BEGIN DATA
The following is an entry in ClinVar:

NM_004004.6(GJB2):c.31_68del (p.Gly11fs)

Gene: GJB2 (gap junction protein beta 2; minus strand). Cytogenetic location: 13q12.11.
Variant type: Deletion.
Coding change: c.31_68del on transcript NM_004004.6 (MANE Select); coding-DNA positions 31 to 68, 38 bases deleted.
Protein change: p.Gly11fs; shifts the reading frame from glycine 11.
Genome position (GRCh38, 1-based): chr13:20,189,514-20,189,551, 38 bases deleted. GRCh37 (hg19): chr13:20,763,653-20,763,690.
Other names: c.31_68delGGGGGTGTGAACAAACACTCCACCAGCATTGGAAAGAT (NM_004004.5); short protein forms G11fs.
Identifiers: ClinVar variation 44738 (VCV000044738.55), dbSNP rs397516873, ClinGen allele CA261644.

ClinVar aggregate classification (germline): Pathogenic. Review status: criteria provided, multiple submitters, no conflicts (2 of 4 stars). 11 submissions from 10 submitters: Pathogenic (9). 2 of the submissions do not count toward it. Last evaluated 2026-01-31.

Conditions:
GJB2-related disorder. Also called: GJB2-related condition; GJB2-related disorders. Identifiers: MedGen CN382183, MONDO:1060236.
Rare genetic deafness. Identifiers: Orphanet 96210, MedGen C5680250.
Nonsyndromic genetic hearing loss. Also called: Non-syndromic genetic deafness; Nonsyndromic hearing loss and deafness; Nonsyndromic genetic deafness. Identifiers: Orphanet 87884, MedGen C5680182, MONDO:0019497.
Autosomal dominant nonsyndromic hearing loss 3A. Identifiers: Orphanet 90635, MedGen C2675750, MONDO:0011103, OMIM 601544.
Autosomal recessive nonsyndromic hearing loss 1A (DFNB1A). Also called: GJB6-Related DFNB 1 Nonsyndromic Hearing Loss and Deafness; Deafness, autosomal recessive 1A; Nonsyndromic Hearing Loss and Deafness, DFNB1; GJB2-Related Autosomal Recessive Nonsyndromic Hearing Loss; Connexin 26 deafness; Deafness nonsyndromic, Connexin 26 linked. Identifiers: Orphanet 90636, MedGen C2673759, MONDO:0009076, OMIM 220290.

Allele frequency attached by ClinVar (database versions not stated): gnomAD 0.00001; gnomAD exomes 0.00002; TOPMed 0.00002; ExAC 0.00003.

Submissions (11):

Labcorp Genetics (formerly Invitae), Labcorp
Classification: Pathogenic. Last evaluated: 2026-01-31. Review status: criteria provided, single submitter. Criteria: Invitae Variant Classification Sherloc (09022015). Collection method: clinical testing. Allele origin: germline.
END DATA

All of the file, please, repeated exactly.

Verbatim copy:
The following is an entry in ClinVar:

NM_004004.6(GJB2):c.31_68del (p.Gly11fs)

Gene: GJB2 (gap junction protein beta 2; minus strand). Cytogenetic location: 13q12.11.
Variant type: Deletion.
Coding change: c.31_68del on transcript NM_004004.6 (MANE Select); coding-DNA positions 31 to 68, 38 bases deleted.
Protein change: p.Gly11fs; shifts the reading frame from glycine 11.
Genome position (GRCh38, 1-based): chr13:20,189,514-20,189,551, 38 bases deleted. GRCh37 (hg19): chr13:20,763,653-20,763,690.
Other names: c.31_68delGGGGGTGTGAACAAACACTCCACCAGCATTGGAAAGAT (NM_004004.5); short protein forms G11fs.
Identifiers: ClinVar variation 44738 (VCV000044738.55), dbSNP rs397516873, ClinGen allele CA261644.

ClinVar aggregate classification (germline): Pathogenic. Review status: criteria provided, multiple submitters, no conflicts (2 of 4 stars). 11 submissions from 10 submitters: Pathogenic (9). 2 of the submissions do not count toward it. Last evaluated 2026-01-31.

Conditions:
GJB2-related disorder. Also called: GJB2-related condition; GJB2-related disorders. Identifiers: MedGen CN382183, MONDO:1060236.
Rare genetic deafness. Identifiers: Orphanet 96210, MedGen C5680250.
Nonsyndromic genetic hearing loss. Also called: Non-syndromic genetic deafness; Nonsyndromic hearing loss and deafness; Nonsyndromic genetic deafness. Identifiers: Orphanet 87884, MedGen C5680182, MONDO:0019497.
Autosomal dominant nonsyndromic hearing loss 3A. Identifiers: Orphanet 90635, MedGen C2675750, MONDO:0011103, OMIM 601544.
Autosomal recessive nonsyndromic hearing loss 1A (DFNB1A). Also called: GJB6-Related DFNB 1 Nonsyndromic Hearing Loss and Deafness; Deafness, autosomal recessive 1A; Nonsyndromic Hearing Loss and Deafness, DFNB1; GJB2-Related Autosomal Recessive Nonsyndromic Hearing Loss; Connexin 26 deafness; Deafness nonsyndromic, Connexin 26 linked. Identifiers: Orphanet 90636, MedGen C2673759, MONDO:0009076, OMIM 220290.

Allele frequency attached by ClinVar (database versions not stated): gnomAD 0.00001; gnomAD exomes 0.00002; TOPMed 0.00002; ExAC 0.00003.

Submissions (11):

Labcorp Genetics (formerly Invitae), Labcorp
Classification: Pathogenic. Last evaluated: 2026-01-31. Review status: criteria provided, single submitter. Criteria: Invitae Variant Classification Sherloc (09022015). Collection method: clinical testing. Allele origin: germline.